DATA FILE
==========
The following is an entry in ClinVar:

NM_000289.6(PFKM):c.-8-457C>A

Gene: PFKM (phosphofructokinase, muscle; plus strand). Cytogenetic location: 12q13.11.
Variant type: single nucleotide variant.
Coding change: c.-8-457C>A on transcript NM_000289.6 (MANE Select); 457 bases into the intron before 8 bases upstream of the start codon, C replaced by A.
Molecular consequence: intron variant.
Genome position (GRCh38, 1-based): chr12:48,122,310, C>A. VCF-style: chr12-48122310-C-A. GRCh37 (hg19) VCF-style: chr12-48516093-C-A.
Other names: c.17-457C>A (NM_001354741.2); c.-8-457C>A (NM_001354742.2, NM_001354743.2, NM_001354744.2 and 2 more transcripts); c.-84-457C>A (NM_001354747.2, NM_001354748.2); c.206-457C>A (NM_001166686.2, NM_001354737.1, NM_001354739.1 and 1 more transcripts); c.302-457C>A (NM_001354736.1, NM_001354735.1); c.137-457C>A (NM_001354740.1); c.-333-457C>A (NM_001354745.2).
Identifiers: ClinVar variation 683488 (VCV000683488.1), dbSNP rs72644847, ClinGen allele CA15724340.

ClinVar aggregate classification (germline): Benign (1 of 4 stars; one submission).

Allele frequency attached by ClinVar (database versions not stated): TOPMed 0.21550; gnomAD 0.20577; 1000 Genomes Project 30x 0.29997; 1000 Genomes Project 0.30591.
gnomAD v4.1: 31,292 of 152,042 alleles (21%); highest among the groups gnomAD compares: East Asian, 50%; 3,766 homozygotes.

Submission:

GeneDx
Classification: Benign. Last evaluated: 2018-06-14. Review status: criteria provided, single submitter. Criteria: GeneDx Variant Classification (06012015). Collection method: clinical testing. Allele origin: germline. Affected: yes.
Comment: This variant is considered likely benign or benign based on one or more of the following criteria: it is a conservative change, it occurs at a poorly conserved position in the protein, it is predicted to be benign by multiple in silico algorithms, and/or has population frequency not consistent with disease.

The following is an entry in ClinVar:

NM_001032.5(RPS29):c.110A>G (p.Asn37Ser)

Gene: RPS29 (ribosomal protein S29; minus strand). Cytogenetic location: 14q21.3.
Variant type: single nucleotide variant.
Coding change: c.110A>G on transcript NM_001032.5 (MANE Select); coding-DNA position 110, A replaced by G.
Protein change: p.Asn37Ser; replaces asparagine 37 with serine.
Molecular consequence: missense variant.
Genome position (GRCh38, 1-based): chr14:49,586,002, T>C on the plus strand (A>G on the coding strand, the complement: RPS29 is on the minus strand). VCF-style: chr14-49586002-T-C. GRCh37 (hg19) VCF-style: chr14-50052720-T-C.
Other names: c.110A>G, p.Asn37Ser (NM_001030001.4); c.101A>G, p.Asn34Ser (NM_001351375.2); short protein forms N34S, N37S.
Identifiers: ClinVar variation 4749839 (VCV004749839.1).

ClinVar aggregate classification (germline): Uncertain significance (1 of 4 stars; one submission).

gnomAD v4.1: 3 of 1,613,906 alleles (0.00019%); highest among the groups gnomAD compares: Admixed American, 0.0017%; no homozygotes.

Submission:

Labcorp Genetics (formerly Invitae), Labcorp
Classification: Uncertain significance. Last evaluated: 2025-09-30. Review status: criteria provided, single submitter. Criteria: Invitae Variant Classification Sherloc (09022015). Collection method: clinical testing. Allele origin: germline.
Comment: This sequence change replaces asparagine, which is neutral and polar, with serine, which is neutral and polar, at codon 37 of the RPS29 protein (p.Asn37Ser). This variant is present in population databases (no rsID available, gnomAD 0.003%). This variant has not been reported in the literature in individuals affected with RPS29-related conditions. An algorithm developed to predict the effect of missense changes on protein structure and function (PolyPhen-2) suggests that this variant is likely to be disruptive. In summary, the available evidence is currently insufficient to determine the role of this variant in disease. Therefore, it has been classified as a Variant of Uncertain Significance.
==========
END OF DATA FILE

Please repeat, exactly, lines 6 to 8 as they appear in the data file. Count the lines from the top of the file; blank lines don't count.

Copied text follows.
Molecular consequence: intron variant.
Genome position (GRCh38, 1-based): chr12:48,122,310, C>A. VCF-style: chr12-48122310-C-A. GRCh37 (hg19) VCF-style: chr12-48516093-C-A.
Other names: c.17-457C>A (NM_001354741.2); c.-8-457C>A (NM_001354742.2, NM_001354743.2, NM_001354744.2 and 2 more transcripts); c.-84-457C>A (NM_001354747.2, NM_001354748.2); c.206-457C>A (NM_001166686.2, NM_001354737.1, NM_001354739.1 and 1 more transcripts); c.302-457C>A (NM_001354736.1, NM_001354735.1); c.137-457C>A (NM_001354740.1); c.-333-457C>A (NM_001354745.2).